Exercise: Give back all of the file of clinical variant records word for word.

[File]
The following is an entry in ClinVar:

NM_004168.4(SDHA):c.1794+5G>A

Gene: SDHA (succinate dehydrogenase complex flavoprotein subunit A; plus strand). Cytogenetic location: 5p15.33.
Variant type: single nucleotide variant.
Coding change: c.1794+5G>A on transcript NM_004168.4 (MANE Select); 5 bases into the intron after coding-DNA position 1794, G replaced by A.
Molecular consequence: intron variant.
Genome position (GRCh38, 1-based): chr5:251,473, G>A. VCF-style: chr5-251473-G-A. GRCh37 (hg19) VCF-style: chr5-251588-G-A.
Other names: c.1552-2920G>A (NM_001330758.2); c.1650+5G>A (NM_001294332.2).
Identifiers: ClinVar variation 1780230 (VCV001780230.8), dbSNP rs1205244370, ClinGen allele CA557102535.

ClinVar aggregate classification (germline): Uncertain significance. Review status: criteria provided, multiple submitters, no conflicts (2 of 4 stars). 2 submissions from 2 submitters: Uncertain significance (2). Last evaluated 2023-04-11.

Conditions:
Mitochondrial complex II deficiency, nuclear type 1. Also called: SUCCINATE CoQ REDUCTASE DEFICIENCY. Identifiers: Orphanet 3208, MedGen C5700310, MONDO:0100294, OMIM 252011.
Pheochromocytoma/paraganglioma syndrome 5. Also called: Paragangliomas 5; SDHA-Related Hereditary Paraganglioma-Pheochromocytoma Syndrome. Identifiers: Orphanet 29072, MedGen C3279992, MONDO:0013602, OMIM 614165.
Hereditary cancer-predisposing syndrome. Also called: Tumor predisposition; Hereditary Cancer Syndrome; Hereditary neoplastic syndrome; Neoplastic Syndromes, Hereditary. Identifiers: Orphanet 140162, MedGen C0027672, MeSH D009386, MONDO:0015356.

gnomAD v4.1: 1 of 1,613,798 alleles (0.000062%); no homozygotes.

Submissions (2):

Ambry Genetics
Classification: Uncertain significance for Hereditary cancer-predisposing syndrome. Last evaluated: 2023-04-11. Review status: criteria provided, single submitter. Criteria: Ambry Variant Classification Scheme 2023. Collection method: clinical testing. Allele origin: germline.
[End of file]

The following is an entry in ClinVar:

NM_004168.4(SDHA):c.1794+5G>A

Gene: SDHA (succinate dehydrogenase complex flavoprotein subunit A; plus strand). Cytogenetic location: 5p15.33.
Variant type: single nucleotide variant.
Coding change: c.1794+5G>A on transcript NM_004168.4 (MANE Select); 5 bases into the intron after coding-DNA position 1794, G replaced by A.
Molecular consequence: intron variant.
Genome position (GRCh38, 1-based): chr5:251,473, G>A. VCF-style: chr5-251473-G-A. GRCh37 (hg19) VCF-style: chr5-251588-G-A.
Other names: c.1552-2920G>A (NM_001330758.2); c.1650+5G>A (NM_001294332.2).
Identifiers: ClinVar variation 1780230 (VCV001780230.8), dbSNP rs1205244370, ClinGen allele CA557102535.

ClinVar aggregate classification (germline): Uncertain significance. Review status: criteria provided, multiple submitters, no conflicts (2 of 4 stars). 2 submissions from 2 submitters: Uncertain significance (2). Last evaluated 2023-04-11.

Conditions:
Mitochondrial complex II deficiency, nuclear type 1. Also called: SUCCINATE CoQ REDUCTASE DEFICIENCY. Identifiers: Orphanet 3208, MedGen C5700310, MONDO:0100294, OMIM 252011.
Pheochromocytoma/paraganglioma syndrome 5. Also called: Paragangliomas 5; SDHA-Related Hereditary Paraganglioma-Pheochromocytoma Syndrome. Identifiers: Orphanet 29072, MedGen C3279992, MONDO:0013602, OMIM 614165.
Hereditary cancer-predisposing syndrome. Also called: Tumor predisposition; Hereditary Cancer Syndrome; Hereditary neoplastic syndrome; Neoplastic Syndromes, Hereditary. Identifiers: Orphanet 140162, MedGen C0027672, MeSH D009386, MONDO:0015356.

gnomAD v4.1: 1 of 1,613,798 alleles (0.000062%); no homozygotes.

Submissions (2):

Ambry Genetics
Classification: Uncertain significance for Hereditary cancer-predisposing syndrome. Last evaluated: 2023-04-11. Review status: criteria provided, single submitter. Criteria: Ambry Variant Classification Scheme 2023. Collection method: clinical testing. Allele origin: germline.